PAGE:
Of course that is a subjective claim. There are infinite factors that can be used to define whether or not such an extreme jump is ludicrous or not. It's up to you how much importance you place on each one.

For me, Dumoulin's progression to GC superstar is every bit as ludicrous as Froome's.
 
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ontheroad said:
Froome's is unprecedented but Dumoulin deserves serious scrutiny also, he is not built to be dropping clmbers and winning races on long mountain passes. He defies gravity.
Not disagreeing at all. I'm arguing the statement from DFA that Dumoulin is "every bit as ludicrous as Froome". Dumoulin is still an obvious doper, even if he can't hold a candle to the most obvious doper ever.
 
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Saint Unix said:
ontheroad said:
Froome's is unprecedented but Dumoulin deserves serious scrutiny also, he is not built to be dropping clmbers and winning races on long mountain passes. He defies gravity.
Not disagreeing at all. I'm arguing the statement from DFA that Dumoulin is "every bit as ludicrous as Froome". Dumoulin is still an obvious doper, even if he can't hold a candle to the most obvious doper ever.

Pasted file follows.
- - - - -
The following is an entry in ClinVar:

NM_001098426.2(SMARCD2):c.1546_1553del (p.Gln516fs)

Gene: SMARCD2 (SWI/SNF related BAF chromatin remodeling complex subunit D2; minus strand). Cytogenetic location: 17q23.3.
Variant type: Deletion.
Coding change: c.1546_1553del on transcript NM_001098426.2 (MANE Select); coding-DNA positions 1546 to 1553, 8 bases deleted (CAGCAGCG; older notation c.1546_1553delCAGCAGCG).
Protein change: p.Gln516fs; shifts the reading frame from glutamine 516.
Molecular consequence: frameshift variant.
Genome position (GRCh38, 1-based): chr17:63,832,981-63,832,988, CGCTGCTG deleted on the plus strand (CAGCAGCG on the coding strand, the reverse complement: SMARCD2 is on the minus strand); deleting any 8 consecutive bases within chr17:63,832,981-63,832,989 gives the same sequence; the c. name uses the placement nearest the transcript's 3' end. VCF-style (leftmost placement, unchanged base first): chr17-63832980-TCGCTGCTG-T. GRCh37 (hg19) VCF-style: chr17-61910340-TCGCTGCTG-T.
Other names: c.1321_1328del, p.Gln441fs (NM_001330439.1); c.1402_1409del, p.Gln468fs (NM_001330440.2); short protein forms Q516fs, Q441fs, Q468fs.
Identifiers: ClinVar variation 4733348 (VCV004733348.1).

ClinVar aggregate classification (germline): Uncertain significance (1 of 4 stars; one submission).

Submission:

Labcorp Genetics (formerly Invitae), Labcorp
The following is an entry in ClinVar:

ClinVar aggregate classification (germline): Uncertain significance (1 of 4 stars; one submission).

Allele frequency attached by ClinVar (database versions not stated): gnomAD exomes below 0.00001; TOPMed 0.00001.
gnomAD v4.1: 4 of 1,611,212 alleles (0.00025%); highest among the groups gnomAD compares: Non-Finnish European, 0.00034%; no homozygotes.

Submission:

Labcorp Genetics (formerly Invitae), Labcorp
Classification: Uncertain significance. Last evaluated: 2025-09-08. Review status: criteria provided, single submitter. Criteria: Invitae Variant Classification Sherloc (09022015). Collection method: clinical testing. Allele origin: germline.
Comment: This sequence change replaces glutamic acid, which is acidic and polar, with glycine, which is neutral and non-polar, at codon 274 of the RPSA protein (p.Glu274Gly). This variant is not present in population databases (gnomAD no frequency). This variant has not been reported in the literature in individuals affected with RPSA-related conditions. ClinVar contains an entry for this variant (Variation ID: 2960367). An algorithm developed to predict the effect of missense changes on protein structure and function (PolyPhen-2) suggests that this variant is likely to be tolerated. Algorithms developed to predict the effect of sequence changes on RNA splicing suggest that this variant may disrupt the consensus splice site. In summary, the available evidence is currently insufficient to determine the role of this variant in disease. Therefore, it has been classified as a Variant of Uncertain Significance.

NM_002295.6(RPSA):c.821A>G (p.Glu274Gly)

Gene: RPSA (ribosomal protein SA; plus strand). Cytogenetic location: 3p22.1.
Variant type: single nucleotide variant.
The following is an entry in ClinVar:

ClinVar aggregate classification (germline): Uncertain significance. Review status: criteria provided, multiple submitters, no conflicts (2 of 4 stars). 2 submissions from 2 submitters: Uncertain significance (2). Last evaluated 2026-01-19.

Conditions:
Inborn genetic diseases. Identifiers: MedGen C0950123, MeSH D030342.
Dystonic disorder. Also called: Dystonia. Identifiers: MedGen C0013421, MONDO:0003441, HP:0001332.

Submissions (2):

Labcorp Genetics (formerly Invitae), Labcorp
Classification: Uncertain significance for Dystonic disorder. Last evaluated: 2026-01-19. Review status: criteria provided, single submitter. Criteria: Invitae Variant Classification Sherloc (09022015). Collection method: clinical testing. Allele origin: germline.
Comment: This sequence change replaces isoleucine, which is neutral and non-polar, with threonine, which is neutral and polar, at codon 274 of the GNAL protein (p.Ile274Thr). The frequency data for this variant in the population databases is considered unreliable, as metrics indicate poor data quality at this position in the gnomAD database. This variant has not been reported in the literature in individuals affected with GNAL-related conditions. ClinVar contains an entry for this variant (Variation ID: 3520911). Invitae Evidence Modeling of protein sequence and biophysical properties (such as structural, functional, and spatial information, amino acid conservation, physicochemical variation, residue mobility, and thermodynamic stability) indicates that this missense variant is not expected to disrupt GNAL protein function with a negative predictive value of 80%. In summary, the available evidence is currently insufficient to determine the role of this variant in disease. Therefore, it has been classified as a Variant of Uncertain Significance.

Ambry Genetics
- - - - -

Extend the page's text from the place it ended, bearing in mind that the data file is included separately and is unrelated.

I just think that comparing the development of a guy coming from Froome's background, with that of a rider like Dumoulin, who has been in the 'system' from a young age is not so straight forward as just looking at results / and age-by-age performance.

A sudden transformation from a guy who has been in the system for years and years, is just as ludicrous as a relative outsider suddenly making a slightly bigger jump. Same reason for me that if Roglic suddenly become a GC superstar, it wouldn't necessarily be as ludicrous as if someone like Davide Martinelli, who has been in the system for ages suddenly made a similar leap.
 
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DFA123 said: